Third goof: I never checked the sizing of the pattern pieces against Miss L’s measurements. Not once. Which is why the dress is waaaaaay too big. See the rolled-up sleeves? That’s where they needed to be hemmed to fit her arms. Doesn’t matter, though, because the shoulders hang over hers by about two inches. The hem, however, is barely long enough.

Exhibit B: I’ve been itching to try my hand at a corduroy version of the Fledge/Studio Tantrum Feliz and, having made three of them, figured it was a good pattern to get my sewing luck back on track.

These cute cord coordinates were in my stash and I just knew they’d be fabulous with the pattern’s layering. I was going to love this dress!

Ha!

First goof: At what point did I decide to check the nap of the fabric? After I cut out the overdress. Ya know what? The nap runs the wrong way. Luckily, not a tragic mistake but still annoying. Too bad that wasn’t where my mess-ups ended.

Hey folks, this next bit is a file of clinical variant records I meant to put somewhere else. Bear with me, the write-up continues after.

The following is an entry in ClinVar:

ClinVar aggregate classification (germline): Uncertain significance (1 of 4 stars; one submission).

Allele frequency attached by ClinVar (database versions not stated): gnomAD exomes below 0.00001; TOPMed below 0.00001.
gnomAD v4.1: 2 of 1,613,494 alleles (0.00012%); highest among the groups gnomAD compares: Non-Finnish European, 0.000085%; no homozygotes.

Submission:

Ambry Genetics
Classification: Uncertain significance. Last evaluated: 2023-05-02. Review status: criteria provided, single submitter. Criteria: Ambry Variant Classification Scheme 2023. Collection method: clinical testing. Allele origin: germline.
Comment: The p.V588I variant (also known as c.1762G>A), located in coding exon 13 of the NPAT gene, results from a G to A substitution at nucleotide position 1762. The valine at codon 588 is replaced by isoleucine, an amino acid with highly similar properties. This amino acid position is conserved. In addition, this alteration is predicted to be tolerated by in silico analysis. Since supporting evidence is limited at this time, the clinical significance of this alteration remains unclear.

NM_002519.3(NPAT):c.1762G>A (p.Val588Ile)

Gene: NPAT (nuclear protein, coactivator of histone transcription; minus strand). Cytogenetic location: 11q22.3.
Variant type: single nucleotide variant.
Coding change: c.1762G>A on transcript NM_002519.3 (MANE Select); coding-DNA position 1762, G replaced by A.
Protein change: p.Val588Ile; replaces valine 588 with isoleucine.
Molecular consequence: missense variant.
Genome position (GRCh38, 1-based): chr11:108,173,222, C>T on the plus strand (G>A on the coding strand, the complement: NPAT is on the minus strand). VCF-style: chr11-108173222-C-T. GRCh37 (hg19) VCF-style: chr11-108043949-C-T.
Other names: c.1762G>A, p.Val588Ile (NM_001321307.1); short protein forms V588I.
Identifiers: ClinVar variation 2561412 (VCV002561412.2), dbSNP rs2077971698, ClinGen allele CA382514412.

Second goof: For some unknown reason, I decided to attach the ties to the outside of the overdress instead of the inside. It would have been good to realize this before I sewed, serged and topstitched the two seams. The smart sewist would have redone the seams from the bottom of the straps to the top of the bodice edge. Smart me decided to pull apart the seam just enough to cut the straps, re-sew the seam and re-attach the straps on the backside. That course of action left me with weird little bulky areas on each side of the bodice.

Third goof: And then I decided to place the ties too high when I reattached them. Which means the channels I stitched on the outside of the overdress are too high.

Fourth goof: Neglected to cut the elastic in the back channels short enough so I’m pretty sure the dress will be too big around the upper body for my sweetie.

I have enough of this fabric to make a second dress and originally thought I’d offer it in my Etsy. For.Get.It. I don’t even want to put this dress on L, much less make a second one.